I decided I would be the ray of sunshine in this poor young cashier's day, so I was pleasant and chit chatty. We discussed ADD and coupons and snow and I discovered she attends school with my son Henry and his homies. We then discussed how hard it is to be a teenager and bullying and I made a mental note to talk to Henry and his homies about being nice and not being dicks. I wanted to grab that oh so beautifully awkward girl, take her home, make her some cocoa and tell her that yes, it sucks now but someday she'll be in her 40's and none of that crap will matter...but that would have been kidnapping so instead I just smiled at her and told her "Some day all of this will be just a tiny sliver of your past, my friend. Hang in there."

So I had some tears in my eyes when I rolled my cart, now full of neatly bagged foodstuffs, out to my tuna-can car and loaded it up. I thought about how we are all so ensconced in our own bubbles of worry and fret that we forget about all of the other bubbles floating around us. It took a young Target cashier struggling with being, in her words, "a bully magnet" to not-so-gently shake me out of my fugue. Snow comes, snow melts. It's inconvenient and yes, driving in it scares the bejeesus out of me. But I imagined what it was like to be 17 again, 17 and not cookie-cutter cute or a jock or one of the cool smart chicks. I remembered what it was like, and as I drove home, enjoying what was most likely my last non-white-knuckle drive for a while, I said a little prayer for that Target cashier and for all the other kids like her. I prayed that her winter, that cold, awful season some of us call high school, would pass quickly and painlessly and that she'd soon be looking back at it with a sigh of relief and a new-found appreciation of spring.

Also, I forgot Molly's Stridex pads. So I'll be heading out again today. Knuckles, armed and ready. I think I can handle this.


  1. You have a strong sense of compassion for teens that only comes from having teens of your own. I can relate, and empathize with the cashier. By the way, in New Jersey, it is no different. It snows here every year, some years more than others, but the way people react it's like they will never see the light of day again!

  2. I love this post so super much. It really reminds me to try to get out of my bubble, too.

    Your snow day preparation sounds pretty much exactly like our Hurricane day preparation. Every Halloween we all get drunk in celebration that we made it through another damn Hurricane season. We get drunk when Hurricanes are coming, too. I guess we just get drunk all the time. Whatevs.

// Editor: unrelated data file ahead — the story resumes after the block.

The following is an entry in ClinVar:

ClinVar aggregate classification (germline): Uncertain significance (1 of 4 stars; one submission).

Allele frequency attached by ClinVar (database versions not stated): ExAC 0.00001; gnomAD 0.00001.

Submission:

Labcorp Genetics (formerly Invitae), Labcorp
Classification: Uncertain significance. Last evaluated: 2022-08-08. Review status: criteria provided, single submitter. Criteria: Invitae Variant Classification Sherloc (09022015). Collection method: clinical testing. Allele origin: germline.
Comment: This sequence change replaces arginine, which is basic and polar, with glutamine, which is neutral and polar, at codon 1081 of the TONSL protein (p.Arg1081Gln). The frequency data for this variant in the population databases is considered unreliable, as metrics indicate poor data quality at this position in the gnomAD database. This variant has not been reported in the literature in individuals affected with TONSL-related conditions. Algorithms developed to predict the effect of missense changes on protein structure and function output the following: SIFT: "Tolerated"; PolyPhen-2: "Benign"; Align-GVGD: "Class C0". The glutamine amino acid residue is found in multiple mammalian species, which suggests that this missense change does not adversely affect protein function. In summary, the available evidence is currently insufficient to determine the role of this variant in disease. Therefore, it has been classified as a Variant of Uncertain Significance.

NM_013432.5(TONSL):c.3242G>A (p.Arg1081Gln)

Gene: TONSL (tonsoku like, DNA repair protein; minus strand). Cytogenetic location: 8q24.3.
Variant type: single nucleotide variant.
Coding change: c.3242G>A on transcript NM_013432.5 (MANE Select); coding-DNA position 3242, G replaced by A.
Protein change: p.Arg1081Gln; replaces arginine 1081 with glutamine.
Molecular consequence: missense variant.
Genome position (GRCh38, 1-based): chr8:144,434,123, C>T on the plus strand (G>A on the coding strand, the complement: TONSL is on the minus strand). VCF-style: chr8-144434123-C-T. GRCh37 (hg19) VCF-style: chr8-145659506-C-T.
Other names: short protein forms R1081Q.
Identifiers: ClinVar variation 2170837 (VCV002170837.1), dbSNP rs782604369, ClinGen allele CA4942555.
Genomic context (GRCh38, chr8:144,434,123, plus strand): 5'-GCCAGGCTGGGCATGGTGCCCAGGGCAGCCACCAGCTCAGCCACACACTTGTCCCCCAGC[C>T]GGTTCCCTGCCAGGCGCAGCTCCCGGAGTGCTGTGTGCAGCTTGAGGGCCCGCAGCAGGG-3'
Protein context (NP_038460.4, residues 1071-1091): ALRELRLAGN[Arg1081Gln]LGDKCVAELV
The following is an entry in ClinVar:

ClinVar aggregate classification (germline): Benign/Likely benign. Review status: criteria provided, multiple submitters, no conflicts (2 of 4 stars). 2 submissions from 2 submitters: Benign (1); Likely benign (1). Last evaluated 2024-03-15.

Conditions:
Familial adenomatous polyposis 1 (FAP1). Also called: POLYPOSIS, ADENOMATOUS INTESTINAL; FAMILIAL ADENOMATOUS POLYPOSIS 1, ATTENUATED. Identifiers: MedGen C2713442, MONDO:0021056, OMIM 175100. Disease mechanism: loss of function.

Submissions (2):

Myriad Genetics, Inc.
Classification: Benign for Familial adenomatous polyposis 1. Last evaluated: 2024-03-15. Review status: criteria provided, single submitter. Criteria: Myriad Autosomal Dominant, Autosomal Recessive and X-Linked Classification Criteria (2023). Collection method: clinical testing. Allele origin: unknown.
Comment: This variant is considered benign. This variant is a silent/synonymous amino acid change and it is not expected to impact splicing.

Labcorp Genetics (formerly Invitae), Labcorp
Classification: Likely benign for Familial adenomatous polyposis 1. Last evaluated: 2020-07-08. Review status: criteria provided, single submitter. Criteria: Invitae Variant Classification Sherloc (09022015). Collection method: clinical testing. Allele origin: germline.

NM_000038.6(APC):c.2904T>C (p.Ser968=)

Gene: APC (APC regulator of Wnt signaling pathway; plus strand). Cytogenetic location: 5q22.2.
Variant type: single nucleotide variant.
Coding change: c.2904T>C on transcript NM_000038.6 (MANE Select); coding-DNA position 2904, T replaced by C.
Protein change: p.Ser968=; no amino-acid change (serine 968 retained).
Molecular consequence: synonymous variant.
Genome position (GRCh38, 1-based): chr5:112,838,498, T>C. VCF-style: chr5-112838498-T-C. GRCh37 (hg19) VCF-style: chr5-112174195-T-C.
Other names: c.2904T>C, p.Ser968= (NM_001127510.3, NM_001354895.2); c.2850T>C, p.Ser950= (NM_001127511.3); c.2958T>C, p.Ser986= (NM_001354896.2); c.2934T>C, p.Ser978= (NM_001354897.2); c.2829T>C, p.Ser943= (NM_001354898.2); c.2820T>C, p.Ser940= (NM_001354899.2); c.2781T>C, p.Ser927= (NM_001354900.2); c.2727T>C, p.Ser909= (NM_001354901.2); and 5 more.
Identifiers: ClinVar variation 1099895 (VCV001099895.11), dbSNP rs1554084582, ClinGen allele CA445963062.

3. This is so great, I love this post! Very entertaining and I'm so glad you're back in full form.

  4. Yes, the bubbles.
    Again, such a lovely post, so evocative.

    And goodness, super target? It sounds like heaven!

  5. I know that feeling of heading out the day before the storm - which is why I am in Arizona right now - but heading back to the NE soon! (boo!)! Just be sure to stay safe! And you most definitely would make an awesome teacher with the kindness & compassion you showed that cashier! Way to go, girlfriend! (high five!)

  6. I love every post you write. Seriously, why are we surprised by the snow every year? EVERY FREAKING YEAR!? I know I am. I have spent the entire week hoping it will melt so I can stop wearing my snow boots. I seem to be in some kind of deep denial. I did not get to target before the snow, only the day after when kids' boots were mostly GONE. (The boys' ones at least.)

    You are so sweet to think about kidnapping that nice girl. ;)

  7. Pittsburghers act the same way - as though winter really should skip us this year. I'm from northern Michigan and I love winter, but here nobody dresses for it or really prepares and then it's all complain, complain, complain. But really, I wanted to say what a lovely post - I had tears in my eyes near the end. I was one of the freaks who actually enjoyed high school and it is awful how much of a struggle that time of life can be for some people. Of course, my mid-thirties are knocking me for a loop, so...

  8. This sounds all too familiar! I'm so glad the snow wasn't as bad as predicted (at least where I am, not sure where you are). The first forecast of snow always cracks me up - everyone freaks out like they've never lived through a MN winter before.

  9. Totally off topic-ish. I had no clue that Minnesotans had accents. Then I saw a movie (with Reese Witherspoon in it, I think?) set in Minnesota. There was definitely winter. And the people who lived there had accents. As in, "Minna-SEEUW-ta." It threw me. So, you learn something new every day. I thought the South had the corner on accents.

    But yes, your post does help us remember those years of a certain kind of struggle, one that perhaps strengthened and enlightened us so that when it was replaced with new and different struggles, we knew we could meet them, too. I love that line in the Ya Ya Sisterhood about how it's not what we own or accomplish, but "how tender we can bear to be with each other." Wishing you, and all your readers, warmth. I promise to spread warmth around where I am. Let's all do.

  10. Very interesting post.. thanks for sharing!

    My kids love the snow, but I can only handle just a little bit of it.